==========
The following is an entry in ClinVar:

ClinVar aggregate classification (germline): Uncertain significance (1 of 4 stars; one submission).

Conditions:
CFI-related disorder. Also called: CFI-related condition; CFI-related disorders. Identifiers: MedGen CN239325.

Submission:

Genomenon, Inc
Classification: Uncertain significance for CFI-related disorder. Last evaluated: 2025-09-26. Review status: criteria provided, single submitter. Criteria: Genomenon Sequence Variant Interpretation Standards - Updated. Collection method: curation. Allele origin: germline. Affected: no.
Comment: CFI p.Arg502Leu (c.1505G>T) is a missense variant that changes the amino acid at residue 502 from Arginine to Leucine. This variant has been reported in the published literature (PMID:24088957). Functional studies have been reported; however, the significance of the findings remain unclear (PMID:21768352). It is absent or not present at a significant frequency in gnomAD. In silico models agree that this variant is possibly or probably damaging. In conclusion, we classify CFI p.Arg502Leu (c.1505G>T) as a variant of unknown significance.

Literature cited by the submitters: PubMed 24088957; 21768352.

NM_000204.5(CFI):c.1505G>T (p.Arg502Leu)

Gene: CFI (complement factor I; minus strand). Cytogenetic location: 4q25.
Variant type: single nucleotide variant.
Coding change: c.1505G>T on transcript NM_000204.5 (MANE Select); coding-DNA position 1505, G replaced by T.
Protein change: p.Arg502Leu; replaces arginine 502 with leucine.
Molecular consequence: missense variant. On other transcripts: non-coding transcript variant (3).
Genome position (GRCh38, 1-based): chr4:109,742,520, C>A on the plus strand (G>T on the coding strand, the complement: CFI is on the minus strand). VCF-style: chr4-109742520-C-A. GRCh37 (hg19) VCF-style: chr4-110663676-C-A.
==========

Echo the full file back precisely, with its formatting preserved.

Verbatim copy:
The following is an entry in ClinVar:

ClinVar aggregate classification (germline): Uncertain significance (1 of 4 stars; one submission).

Conditions:
CFI-related disorder. Also called: CFI-related condition; CFI-related disorders. Identifiers: MedGen CN239325.

Submission:

Genomenon, Inc
Classification: Uncertain significance for CFI-related disorder. Last evaluated: 2025-09-26. Review status: criteria provided, single submitter. Criteria: Genomenon Sequence Variant Interpretation Standards - Updated. Collection method: curation. Allele origin: germline. Affected: no.
Comment: CFI p.Arg502Leu (c.1505G>T) is a missense variant that changes the amino acid at residue 502 from Arginine to Leucine. This variant has been reported in the published literature (PMID:24088957). Functional studies have been reported; however, the significance of the findings remain unclear (PMID:21768352). It is absent or not present at a significant frequency in gnomAD. In silico models agree that this variant is possibly or probably damaging. In conclusion, we classify CFI p.Arg502Leu (c.1505G>T) as a variant of unknown significance.

Literature cited by the submitters: PubMed 24088957; 21768352.

NM_000204.5(CFI):c.1505G>T (p.Arg502Leu)

Gene: CFI (complement factor I; minus strand). Cytogenetic location: 4q25.
Variant type: single nucleotide variant.
Coding change: c.1505G>T on transcript NM_000204.5 (MANE Select); coding-DNA position 1505, G replaced by T.
Protein change: p.Arg502Leu; replaces arginine 502 with leucine.
Molecular consequence: missense variant. On other transcripts: non-coding transcript variant (3).
Genome position (GRCh38, 1-based): chr4:109,742,520, C>A on the plus strand (G>T on the coding strand, the complement: CFI is on the minus strand). VCF-style: chr4-109742520-C-A. GRCh37 (hg19) VCF-style: chr4-110663676-C-A.